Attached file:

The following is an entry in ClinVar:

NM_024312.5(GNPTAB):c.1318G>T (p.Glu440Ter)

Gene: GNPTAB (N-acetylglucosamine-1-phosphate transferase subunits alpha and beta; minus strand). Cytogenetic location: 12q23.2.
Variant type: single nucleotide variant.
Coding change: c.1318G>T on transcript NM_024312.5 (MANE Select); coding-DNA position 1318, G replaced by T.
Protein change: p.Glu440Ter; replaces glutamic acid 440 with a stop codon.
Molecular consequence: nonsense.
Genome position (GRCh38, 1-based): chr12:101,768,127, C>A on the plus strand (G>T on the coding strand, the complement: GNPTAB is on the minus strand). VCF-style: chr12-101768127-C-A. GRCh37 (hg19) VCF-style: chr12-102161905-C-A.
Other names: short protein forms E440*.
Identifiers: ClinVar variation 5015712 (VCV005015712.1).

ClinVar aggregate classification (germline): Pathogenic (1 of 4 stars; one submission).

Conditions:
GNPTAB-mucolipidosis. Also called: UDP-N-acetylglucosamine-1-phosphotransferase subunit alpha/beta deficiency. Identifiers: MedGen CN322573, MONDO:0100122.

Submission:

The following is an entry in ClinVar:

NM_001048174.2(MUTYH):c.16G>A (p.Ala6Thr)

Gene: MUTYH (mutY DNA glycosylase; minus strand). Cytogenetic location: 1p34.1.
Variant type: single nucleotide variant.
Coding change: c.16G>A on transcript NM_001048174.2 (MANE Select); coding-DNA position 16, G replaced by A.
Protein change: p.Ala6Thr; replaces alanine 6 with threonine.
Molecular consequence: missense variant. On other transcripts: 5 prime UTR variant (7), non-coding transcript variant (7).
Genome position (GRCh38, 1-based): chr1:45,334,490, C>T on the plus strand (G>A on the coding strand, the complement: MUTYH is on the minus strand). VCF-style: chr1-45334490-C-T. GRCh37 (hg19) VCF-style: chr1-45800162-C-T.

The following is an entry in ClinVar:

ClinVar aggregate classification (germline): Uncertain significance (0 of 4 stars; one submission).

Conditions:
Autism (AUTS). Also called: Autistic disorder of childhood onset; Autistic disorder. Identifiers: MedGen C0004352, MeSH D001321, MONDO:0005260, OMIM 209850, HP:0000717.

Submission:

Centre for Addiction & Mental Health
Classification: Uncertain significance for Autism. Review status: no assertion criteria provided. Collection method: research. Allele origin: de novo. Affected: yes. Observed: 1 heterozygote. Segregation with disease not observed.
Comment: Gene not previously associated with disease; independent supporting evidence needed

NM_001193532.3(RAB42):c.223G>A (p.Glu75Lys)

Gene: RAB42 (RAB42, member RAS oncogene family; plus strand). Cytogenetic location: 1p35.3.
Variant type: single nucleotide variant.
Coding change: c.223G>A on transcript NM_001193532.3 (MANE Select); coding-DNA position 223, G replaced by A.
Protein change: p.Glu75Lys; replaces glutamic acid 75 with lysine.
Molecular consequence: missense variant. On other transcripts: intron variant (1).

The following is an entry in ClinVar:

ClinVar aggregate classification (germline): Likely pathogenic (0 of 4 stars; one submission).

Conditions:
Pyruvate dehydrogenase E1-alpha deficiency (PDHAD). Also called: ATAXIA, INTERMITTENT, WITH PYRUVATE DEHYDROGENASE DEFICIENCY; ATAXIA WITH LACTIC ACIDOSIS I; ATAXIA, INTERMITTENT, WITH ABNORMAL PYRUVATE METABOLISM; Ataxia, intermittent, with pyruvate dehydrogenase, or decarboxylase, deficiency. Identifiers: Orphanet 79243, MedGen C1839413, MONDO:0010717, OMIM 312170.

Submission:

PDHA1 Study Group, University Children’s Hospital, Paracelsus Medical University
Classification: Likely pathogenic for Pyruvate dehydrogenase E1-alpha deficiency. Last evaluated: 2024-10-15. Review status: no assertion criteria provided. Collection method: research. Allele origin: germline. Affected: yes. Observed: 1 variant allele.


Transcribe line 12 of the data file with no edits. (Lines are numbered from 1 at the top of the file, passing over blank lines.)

Conditions: